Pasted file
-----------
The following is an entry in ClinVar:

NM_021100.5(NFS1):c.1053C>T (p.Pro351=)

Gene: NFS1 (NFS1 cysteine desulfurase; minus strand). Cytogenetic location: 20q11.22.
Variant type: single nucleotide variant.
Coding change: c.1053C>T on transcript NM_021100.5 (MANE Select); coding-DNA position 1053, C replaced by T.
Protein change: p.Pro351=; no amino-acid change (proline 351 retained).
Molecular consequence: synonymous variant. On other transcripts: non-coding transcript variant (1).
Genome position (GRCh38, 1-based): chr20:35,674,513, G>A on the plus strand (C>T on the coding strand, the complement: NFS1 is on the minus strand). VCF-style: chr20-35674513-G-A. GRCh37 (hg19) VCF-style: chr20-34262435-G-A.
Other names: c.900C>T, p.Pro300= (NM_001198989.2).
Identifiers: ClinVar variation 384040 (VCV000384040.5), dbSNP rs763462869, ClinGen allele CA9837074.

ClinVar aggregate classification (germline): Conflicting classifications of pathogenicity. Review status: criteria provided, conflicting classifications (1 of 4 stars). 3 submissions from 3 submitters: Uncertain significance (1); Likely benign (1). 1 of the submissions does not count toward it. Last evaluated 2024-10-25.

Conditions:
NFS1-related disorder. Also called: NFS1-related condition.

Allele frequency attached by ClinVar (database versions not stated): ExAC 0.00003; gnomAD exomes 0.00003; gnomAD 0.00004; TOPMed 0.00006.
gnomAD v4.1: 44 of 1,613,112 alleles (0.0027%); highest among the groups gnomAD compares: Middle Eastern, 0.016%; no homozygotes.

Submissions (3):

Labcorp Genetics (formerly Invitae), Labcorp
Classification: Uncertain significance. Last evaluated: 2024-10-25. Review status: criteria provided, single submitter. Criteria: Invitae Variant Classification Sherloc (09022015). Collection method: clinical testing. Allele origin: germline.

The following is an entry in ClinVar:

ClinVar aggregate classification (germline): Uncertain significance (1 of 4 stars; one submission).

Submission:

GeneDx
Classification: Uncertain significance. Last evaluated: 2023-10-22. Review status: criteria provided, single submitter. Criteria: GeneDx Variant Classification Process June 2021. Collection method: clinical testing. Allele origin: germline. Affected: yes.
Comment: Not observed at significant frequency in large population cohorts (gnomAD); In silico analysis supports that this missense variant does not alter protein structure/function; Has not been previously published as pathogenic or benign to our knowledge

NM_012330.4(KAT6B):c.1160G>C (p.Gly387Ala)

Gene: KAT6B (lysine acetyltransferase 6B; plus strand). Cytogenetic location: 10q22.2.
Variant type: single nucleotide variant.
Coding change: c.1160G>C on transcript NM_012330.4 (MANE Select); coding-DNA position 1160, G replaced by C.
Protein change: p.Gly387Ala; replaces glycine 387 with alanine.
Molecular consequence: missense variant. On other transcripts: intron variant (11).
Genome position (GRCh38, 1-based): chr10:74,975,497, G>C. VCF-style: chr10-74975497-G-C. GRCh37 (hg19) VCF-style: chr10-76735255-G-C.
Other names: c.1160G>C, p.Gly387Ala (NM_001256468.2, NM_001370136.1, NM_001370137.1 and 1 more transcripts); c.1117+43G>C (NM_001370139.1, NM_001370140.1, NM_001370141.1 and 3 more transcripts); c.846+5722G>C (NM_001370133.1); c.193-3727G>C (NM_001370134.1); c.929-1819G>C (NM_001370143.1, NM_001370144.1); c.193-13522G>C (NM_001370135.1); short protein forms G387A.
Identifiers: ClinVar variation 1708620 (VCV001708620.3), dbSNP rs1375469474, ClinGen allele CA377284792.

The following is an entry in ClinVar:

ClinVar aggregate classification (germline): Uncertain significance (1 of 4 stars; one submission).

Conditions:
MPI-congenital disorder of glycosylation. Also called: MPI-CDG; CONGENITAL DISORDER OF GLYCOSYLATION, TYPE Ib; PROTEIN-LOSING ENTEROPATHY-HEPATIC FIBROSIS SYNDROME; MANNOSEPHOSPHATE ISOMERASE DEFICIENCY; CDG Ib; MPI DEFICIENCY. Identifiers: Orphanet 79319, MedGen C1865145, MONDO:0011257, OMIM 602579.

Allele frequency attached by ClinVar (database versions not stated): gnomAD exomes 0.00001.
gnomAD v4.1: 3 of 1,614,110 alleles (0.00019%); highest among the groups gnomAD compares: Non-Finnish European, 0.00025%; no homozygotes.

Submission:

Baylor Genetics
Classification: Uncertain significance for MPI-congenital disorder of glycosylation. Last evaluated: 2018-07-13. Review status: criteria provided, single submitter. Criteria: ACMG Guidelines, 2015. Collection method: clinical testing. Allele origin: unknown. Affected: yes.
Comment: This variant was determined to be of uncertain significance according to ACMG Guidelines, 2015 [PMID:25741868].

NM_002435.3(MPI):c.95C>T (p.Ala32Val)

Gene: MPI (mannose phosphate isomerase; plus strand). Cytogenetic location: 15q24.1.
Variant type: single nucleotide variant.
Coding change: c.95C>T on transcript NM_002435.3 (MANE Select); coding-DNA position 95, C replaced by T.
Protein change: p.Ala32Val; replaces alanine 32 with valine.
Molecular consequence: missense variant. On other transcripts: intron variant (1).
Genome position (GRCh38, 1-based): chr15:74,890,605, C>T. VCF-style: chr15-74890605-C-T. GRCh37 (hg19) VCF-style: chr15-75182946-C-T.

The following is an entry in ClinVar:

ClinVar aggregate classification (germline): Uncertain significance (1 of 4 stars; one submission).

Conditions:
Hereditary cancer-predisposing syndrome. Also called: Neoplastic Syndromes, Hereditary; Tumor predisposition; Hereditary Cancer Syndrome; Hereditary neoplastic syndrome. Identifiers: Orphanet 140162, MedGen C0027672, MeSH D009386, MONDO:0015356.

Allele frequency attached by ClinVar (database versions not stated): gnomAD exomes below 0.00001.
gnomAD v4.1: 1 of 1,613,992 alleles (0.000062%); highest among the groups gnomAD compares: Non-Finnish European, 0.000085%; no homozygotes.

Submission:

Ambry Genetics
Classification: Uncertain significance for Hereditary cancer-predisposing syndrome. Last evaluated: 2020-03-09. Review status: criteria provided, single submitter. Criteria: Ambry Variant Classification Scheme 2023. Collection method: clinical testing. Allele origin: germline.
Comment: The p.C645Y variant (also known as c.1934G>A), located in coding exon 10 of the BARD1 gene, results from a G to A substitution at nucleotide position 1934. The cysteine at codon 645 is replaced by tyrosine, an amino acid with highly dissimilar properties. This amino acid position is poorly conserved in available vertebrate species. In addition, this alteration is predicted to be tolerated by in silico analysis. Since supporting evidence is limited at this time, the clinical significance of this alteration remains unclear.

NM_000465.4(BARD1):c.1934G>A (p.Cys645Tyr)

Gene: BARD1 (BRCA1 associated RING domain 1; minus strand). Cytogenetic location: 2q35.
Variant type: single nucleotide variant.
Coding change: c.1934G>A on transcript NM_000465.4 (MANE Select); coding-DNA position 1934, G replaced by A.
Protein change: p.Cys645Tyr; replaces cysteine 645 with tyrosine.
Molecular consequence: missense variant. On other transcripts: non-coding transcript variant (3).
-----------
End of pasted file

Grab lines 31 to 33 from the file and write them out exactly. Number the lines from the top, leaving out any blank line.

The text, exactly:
Genome position (GRCh38, 1-based): chr10:74,975,497, G>C. VCF-style: chr10-74975497-G-C. GRCh37 (hg19) VCF-style: chr10-76735255-G-C.
Other names: c.1160G>C, p.Gly387Ala (NM_001256468.2, NM_001370136.1, NM_001370137.1 and 1 more transcripts); c.1117+43G>C (NM_001370139.1, NM_001370140.1, NM_001370141.1 and 3 more transcripts); c.846+5722G>C (NM_001370133.1); c.193-3727G>C (NM_001370134.1); c.929-1819G>C (NM_001370143.1, NM_001370144.1); c.193-13522G>C (NM_001370135.1); short protein forms G387A.
Identifiers: ClinVar variation 1708620 (VCV001708620.3), dbSNP rs1375469474, ClinGen allele CA377284792.